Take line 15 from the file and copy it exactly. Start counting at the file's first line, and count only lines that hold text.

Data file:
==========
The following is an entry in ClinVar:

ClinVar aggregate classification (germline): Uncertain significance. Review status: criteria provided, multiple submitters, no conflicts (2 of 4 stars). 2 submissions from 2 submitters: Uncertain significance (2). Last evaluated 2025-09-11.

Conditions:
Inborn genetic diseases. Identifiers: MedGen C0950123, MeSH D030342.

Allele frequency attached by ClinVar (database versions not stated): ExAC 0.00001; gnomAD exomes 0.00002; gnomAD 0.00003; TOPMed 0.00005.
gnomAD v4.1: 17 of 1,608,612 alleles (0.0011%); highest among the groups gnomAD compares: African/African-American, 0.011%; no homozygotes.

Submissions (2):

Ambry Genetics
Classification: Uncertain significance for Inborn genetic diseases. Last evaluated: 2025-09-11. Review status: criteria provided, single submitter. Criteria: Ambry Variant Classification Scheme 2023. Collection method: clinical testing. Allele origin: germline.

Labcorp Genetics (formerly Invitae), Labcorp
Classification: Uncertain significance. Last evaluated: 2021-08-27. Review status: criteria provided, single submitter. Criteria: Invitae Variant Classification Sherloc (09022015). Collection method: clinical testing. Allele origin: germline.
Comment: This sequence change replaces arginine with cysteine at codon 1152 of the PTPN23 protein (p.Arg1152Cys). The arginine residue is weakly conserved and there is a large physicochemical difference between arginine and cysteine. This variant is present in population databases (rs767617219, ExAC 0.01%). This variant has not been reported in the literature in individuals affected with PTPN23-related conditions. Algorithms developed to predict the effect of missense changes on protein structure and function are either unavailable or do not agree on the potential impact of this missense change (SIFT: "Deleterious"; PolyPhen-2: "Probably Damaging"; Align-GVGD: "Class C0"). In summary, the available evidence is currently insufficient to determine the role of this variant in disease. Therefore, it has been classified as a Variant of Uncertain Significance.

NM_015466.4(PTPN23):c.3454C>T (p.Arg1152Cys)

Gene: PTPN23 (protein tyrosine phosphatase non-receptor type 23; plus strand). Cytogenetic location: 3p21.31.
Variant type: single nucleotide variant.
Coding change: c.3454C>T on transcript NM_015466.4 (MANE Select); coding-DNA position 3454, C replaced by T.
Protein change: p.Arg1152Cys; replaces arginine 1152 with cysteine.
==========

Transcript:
Variant type: single nucleotide variant.